As roughly 30 representatives of area motorcycle clubs riding Harley-Davidson motorcycles surrounded his podium, Niagara County Clerk Joseph Jastrzemski vowed Friday, May 6, to bolster motorcycle safety outreach at Niagara County's three Department of Motor Vehicles sites. The move was prompted by the recent death of 26-year-old motorist Joseph F. Brochey of North Tonawanda.
Jastrzemski held what he hopes will be his first annual motorcycle safety rally at the North Tonawanda Department of Motor Vehicles office, announcing that motorcyclists with concerns about safety and other questions would be a priority at his DMV sites.
"We've found that most motorcyclists are fully aware that there are dangers associated with riding, and work to mitigate those dangers," Jastrzemski said. "Since May is the national Motorcycle Safety Awareness Month, and also the time of year a lot of our motorcyclists put their bikes back on the road, we thought it would be prudent to remind the people in the sedans and SUVs that they have steel and plastic and airbags between themselves and the pavement, and bikers don't."
Shown is one of the posters being displayed in all three Niagara County Department of Motor Vehicles sites to encourage motorcyclists to ask for information on safety as part of Niagara County Clerk Joseph Jastrzemski's campaign.
At the rally, Jastrzemski spoke to the crowd of motorists, supporters and Niagara County officials about the importance of wearing a helmet when riding.
"The federal government estimates that, per mile traveled, the number of deaths on motorcycles is over 26 times the numbers in cars," he said.
Garrow said any lighting from the parking areas will have to be "dark sky" or "down lighting. So there's not going to be this full-sky illumination. It will be... from the light poles down."
He also said there will be dimmed lighting, or none at all, during the night after activities commence.
Besides focusing on the impact of the site once completed, the Planning Board set guidelines to affect the actual construction process of creating the facility.
"We forced them to keep construction vehicles to a minimum impact to the community," Garrow said. "Right now there's a bus station in the mall (near Sears) that's not being currently used. And the access road, right now, has concrete barriers. They'll have to move those concrete barriers and they'll use that access road instead of going down (Plaza Drive)," Garrow said. "So, instead of going down entirely behind the mall, in front of all those apartment buildings and (Eye Care & Vision Associates), they're going to pull up into that bus access route."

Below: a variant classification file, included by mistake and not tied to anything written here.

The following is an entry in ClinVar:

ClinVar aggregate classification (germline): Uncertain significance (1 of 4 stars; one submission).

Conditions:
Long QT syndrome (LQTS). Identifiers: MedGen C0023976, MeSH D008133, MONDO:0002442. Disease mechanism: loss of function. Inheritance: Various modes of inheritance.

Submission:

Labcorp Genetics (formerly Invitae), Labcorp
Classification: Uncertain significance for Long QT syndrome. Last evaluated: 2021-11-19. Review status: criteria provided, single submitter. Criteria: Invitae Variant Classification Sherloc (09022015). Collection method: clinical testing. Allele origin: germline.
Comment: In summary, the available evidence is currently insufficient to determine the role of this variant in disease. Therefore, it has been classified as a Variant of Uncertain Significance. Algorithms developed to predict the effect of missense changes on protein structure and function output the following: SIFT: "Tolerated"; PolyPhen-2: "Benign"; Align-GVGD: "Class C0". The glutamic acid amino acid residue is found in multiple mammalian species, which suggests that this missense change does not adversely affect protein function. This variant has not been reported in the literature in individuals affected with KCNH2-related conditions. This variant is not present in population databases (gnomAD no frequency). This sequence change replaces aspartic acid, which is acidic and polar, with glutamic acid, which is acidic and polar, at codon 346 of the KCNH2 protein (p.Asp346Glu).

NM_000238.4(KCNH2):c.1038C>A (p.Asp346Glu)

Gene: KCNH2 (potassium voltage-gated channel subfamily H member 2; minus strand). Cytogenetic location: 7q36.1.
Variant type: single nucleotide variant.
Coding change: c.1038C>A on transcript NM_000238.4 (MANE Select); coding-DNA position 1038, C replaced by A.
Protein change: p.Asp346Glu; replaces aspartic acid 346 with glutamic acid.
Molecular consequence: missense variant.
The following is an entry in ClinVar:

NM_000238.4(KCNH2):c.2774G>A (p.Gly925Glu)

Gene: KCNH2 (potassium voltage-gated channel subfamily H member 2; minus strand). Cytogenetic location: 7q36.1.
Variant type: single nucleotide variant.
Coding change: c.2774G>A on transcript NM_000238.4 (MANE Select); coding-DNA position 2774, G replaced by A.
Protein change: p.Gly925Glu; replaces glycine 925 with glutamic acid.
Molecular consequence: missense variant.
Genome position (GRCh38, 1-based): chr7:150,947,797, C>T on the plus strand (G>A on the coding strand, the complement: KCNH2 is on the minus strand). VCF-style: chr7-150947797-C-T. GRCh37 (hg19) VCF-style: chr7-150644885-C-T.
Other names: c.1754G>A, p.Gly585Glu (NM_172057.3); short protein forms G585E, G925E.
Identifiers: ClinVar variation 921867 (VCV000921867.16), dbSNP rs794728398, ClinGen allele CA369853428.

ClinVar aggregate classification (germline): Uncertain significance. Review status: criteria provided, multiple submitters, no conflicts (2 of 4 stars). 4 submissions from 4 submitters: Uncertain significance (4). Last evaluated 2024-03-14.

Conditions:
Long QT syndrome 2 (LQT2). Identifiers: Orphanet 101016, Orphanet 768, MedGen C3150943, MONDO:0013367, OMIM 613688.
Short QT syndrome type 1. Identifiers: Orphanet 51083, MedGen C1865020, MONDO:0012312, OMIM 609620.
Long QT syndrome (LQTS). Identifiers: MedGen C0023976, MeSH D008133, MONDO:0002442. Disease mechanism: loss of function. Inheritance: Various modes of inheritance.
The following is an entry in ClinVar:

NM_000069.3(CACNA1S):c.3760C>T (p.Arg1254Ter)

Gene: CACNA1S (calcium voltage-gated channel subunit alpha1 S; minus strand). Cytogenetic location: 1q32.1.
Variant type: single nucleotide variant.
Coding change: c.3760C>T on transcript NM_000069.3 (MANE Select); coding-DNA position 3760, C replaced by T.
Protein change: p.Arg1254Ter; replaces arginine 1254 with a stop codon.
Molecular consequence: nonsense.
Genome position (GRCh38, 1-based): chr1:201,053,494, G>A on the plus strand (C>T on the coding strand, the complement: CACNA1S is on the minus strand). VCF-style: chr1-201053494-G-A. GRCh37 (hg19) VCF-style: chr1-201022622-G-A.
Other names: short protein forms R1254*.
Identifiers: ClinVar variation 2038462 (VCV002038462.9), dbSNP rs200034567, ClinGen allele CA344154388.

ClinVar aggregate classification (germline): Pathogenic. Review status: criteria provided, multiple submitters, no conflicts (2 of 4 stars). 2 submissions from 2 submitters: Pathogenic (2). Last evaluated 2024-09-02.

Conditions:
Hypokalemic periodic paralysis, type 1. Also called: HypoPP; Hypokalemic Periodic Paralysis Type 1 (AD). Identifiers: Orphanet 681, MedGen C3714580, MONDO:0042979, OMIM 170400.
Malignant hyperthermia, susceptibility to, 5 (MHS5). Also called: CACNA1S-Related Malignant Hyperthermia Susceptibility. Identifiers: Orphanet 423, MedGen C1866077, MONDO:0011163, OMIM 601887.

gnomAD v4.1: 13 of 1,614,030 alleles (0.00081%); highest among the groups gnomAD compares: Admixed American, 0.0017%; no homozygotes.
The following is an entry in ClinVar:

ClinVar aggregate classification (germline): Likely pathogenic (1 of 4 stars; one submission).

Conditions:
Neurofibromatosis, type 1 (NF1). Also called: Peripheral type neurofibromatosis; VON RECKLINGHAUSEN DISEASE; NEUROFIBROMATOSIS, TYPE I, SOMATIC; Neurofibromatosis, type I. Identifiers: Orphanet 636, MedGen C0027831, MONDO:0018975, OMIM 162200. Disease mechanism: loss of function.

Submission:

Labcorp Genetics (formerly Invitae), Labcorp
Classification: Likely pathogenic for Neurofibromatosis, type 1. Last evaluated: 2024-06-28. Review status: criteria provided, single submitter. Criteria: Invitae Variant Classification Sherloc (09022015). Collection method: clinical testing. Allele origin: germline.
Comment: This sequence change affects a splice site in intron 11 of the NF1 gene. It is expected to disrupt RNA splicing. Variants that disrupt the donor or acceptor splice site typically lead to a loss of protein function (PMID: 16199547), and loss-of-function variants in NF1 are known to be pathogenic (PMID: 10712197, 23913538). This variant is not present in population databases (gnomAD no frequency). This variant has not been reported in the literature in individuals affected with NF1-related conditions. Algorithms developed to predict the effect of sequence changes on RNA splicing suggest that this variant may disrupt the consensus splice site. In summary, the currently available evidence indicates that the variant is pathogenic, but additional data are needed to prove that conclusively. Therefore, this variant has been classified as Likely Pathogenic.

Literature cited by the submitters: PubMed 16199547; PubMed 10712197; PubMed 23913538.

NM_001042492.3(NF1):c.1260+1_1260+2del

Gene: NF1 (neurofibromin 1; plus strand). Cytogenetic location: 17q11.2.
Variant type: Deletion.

Although the Planning Board has reviewed all these factors relating to the site plan, "Before we can conclude on the Planning Board approval, there's also the engineering that has to be completed," Garrow said. "Now that was not a simple thing. That was several pages long."
Timothy J. Zuber of Wendel Duchscherer Architects and Engineers said the main item on this list includes a review of drainage. New York state requires a state stormwater permit for a project this size, which has several different requirements.
"(If) you take a (grassy) area and put a dome on top of it, there's more runoff," Zuber said. "So, we have to make sure we're not going to flood anybody that's downstream of this. It's got to be detained and then slowly released.
"And then the state permit also requires a water quality treatment. They also want you to take that stormwater that runs off (and) do something to help make it better than it is."
Zuber said one way of doing this is to try and reduce the runoff in parking lots with cars. Basically, any of the residue, "runs right off and into the waterways. So when (the state has) a project like this they ... require this component of water quality treatment."
Often this can be done using retention areas, wet ponds or detention ponds, Zuber said.
So far, the applicants have provided Wendel with a stormwater pollution prevention plan. After reviewing it, Zuber said there are some aspects that need to be revisited and changed.
"So they are basically back, refining their drawings and their stormwater management approach," he said.
Zuber added, because the Planning Board gave a conditional approval on engineering review, the project applicants do not have to come back to another meeting. However, they will need engineering approval before moving forward on the process.
Zuber said Planning Board approval will depend on how quickly the applicants can obtain necessary documentation.
"So, basically, if they came in with revised plans and stormwater report to me tomorrow ... and found out it was all perfect, as soon as I write the letter, they could go and get a building permit," Zuber said. "But, if they submit me something two months from now and I review it and there's still issues. ... It's not until we can write our final recommendation of approval letter that they could then go and get their building permit."
Niagara County officials, motorists and local supporters gather for a group photo during Friday's safety rally.